FIxed Annuity

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the word's picture
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Is there any reason to own one with Non-qualified funds?
Situation: Perspective client has 600kNQ 450kQ.
Pension and social security for him and wife totals 9k a month.
He doesn't need income from his investments.  He is not really comfortable with munis and the fixed annuity is the last thing that comes to mind to keep his taxable income from increasing.  However, the tax hit in the end really negates the tax deferral.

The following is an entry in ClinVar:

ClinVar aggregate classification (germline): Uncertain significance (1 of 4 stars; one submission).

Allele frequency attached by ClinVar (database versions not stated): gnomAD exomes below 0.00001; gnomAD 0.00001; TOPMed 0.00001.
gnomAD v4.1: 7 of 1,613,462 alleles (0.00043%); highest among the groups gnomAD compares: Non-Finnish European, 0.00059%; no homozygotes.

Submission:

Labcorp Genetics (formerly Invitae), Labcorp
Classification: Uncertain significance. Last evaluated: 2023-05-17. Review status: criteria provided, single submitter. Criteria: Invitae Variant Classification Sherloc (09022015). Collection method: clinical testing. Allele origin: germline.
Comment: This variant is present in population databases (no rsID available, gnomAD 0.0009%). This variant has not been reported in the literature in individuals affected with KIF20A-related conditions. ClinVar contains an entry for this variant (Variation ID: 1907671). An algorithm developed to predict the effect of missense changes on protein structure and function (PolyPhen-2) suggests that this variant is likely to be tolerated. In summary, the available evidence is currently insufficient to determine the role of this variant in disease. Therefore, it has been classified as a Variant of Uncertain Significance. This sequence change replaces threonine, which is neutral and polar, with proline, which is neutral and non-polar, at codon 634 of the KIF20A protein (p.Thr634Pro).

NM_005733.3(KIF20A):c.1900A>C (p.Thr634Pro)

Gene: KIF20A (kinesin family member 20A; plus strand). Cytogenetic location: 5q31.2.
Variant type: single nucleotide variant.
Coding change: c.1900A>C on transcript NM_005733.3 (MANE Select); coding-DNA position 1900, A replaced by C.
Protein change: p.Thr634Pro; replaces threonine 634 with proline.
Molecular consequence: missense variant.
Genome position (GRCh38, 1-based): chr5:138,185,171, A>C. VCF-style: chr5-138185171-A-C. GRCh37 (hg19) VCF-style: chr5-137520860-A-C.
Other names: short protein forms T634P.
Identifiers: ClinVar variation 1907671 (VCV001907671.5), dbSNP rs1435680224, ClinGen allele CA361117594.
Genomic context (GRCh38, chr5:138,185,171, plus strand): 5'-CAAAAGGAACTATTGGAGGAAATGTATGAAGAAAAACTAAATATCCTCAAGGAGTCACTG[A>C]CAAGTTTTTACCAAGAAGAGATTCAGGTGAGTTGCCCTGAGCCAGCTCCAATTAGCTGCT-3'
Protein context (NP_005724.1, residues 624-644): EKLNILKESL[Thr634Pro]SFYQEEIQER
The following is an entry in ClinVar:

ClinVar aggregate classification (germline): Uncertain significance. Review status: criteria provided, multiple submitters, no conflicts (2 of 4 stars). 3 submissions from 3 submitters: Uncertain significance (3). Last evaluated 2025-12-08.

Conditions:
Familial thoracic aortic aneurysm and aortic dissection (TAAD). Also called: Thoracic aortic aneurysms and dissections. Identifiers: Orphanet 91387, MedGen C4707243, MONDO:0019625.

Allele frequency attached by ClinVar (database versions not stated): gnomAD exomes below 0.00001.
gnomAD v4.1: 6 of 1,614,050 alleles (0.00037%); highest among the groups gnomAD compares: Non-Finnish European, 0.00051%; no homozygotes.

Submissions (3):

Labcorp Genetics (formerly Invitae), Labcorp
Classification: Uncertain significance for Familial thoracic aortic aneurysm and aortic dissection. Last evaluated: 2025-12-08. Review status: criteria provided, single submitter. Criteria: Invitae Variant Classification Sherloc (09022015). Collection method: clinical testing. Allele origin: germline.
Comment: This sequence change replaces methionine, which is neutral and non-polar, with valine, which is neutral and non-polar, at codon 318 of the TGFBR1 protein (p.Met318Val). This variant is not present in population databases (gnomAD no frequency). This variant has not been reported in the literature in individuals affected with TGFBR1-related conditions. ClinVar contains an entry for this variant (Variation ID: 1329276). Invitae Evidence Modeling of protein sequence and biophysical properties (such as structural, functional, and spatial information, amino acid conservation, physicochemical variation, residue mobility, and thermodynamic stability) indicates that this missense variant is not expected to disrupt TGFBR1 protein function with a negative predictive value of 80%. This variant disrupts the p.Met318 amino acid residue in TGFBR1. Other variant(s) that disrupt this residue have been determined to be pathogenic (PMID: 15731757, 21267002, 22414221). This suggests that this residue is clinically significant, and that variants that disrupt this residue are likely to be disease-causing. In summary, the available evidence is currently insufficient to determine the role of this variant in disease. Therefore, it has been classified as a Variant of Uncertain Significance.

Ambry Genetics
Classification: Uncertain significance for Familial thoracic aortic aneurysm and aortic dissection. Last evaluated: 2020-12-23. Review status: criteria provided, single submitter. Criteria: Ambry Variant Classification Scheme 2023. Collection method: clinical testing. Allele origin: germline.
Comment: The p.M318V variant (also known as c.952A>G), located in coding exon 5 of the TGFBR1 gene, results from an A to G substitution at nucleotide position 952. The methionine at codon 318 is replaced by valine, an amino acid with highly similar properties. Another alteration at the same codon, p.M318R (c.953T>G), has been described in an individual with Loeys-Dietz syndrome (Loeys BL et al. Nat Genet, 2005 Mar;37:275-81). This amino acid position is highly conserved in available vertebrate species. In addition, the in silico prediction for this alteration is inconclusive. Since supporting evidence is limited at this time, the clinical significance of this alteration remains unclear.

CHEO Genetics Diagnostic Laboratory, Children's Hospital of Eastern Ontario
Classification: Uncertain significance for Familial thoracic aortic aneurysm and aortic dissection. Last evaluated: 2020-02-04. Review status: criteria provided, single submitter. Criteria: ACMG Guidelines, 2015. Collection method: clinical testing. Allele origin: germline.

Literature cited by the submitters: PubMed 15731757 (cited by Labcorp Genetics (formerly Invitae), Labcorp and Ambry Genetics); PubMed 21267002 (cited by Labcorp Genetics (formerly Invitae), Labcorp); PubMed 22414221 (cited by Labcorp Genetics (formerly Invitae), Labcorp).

Any Ideas?
 

troll's picture
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How does the tax hit negate the tax deferral? What is his effective tax rate? Qualified money is taxed at the ordinary rate, too. Does the tax hit in the end negate the tax deferral of an IRA?
You shouldn't be advising in favor of or against products that you don't know much about.

pretzelhead's picture
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the word wrote:
Is there any reason to own one with Non-qualified funds?
Situation: Perspective client has 600kNQ 450kQ.
Pension and social security for him and wife totals 9k a month.
He doesn't need income from his investments.  He is not really comfortable with munis and the fixed annuity is the last thing that comes to mind to keep his taxable income from increasing.  However, the tax hit in the end really negates the tax deferral. 
Any Ideas?